The Eco-Archeological Park Copalita or Parque Eco-Arqueológico Copalita is located about 15 minutes from downtown Huatulco. The 81 hectares (200 acres) park contains Pre-Hispanic ruins, a small museum and offers excellent birding opportunities.
At the entrance there are guides for hire. The two guides I talked with spoke decent English and seemed knowledgable. But you do not need a guide as there is plenty of information posted in both English and Spanish throughout the park.
Getting there is easy. Many hotels offer excursions to the park for a fee. A taxi costs 75 pesos (5/15) or you can take a collectivo for 13 pesos. I went to Copalita by taxi, when I left there weren't any taxis around so I walked to the highway and took the first collectivo into town. The park is open Tuesday through Sunday from 8:00 to 17:00 and is closed on Mondays. The entrance fee is 85 pesos as of April 2015. A self guided tour takes about 2 hours. You will need water, a hat and a good pair of walking shoes and maybe some mosquito repellent.
Copalita was first settled around 500 B.C.E. and then abandoned between 500 and 900 C.E. It was resettled around 1000 C.E. and abandoned again after the Spanish conquest. Copalita probably had a population of over 2000 inhabitants. Around 1050, the Mixtec King 8 Deer of Tututepec would have brought Copalita into his control.
The acidic soil of the area is not conductive to farming however chiles, tomatoes and beans were grown. There must have foraging and hunting and certainly there was a lot of fishing. The image to the right or above is of a unexcavated structure.
There are three excavated structures at Copalita; the Serpent Pyramid, the Ball Court and The Great Temple. The Serpent Pyramid is named after stone fragments of two serpent heads found there. Some of the pyramid's original stucco was found still intact. The stucco was made of sand and ground up sea shells giving the pyramid a brilliant white finish.
The Ball Court is over 1600 years old and is similar to other Ball Courts but is unique in that the playing field was covered in sand and ground sea shells.
The Great Temple (below) is the largest pyramid at Copalita. It was built on a small hill in two stages reaching the height of 15 meters (50 feet). The pyramid may date back 2200 years. There is a large staircase going up the west side of the pyramid. The top of the pyramid has a leveled area and it appears there was a structure on top, perhaps living quarters for dignitaries. On the pyramid there are numerous flat rocks of various sizes that may have served as stelae with drawings on them.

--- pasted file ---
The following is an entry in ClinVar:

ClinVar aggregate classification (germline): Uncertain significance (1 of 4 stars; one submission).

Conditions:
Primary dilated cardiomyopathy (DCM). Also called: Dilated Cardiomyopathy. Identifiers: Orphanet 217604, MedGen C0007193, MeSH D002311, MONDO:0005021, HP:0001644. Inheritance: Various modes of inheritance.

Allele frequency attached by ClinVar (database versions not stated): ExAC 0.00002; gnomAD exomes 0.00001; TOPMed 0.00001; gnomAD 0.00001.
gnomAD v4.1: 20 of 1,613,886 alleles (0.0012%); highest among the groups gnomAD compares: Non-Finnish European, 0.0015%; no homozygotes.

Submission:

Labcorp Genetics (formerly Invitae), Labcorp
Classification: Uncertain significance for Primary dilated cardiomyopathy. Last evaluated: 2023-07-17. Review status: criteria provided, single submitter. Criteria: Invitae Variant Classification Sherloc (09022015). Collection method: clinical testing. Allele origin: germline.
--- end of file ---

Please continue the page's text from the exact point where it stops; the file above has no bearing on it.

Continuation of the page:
To me the most interesting feature at Copalita is the "Pre-Hispanic Lighthouse". From this excellent vantage point, lookouts could see approaching boats, the mouth of the River Copalita and the Great Temple. It is possible the polished flat rock standing there also served as a sign of the village to passing small boats known as cayucos. It is believed that sacrifices could have occurred at this location.
Life was difficult for the inhabitants of Copalita. Human remains indicate the "average lifespan was 45 years, the diet was low in iron and calcium and in the case of women, lactation periods were very prolonged with continues births and complications during and postpartum." Human remains also reveal digestive problems and prolonged infections. Certainly mosquito-borne diseases would have been an issue.
In 1522, Spanish conquistador Pedro Alvarado conquered and looted Copalita. Historical accounts of the area from 1522 and 1530 mention epidemics, emigration to the mountains and declining populations.
Like many of Mexico's archaeological zones, this is a good place to go birding, but this is far better than most. The best birding area is behind the Great Temple. To get there you will pass most of the ruins, after passing the Great Temple, instead of taking the path to the right and heading to the "Lighthouse", take the pathway that goes behind the temple and eventually left. This pathway leading to "Plazoleta Ceibas" is a great birding area where no else seems to go. The path parallels Rio Copalita and is lined by trees around 5 meters (18 feet) high, much of the vegetation is somewhat thinned out. The area is isolated, semi-shaded, hot and there are plenty of mosquitoes.
The park was designed to be accessible to wheelchairs. However when I was there, a few small sections of the pathway had some on going repairs making the walkways unusable to wheelchairs. Perhaps they are repaired by now. If you can get out of your wheelchair walk 2 meters (or 6 feet) on level ground and get back into your chair, you should be ok. You will not be able to get to the "Pre-Hispanic Lighthouse", the pathway is too steep.
Photos taken by Marc Wilkinson. I, the copyright holder, hereby publish these photos under the following license: Creative Commons Attribution-ShareAlike 3.0 Unported (CC BY-SA 3.0).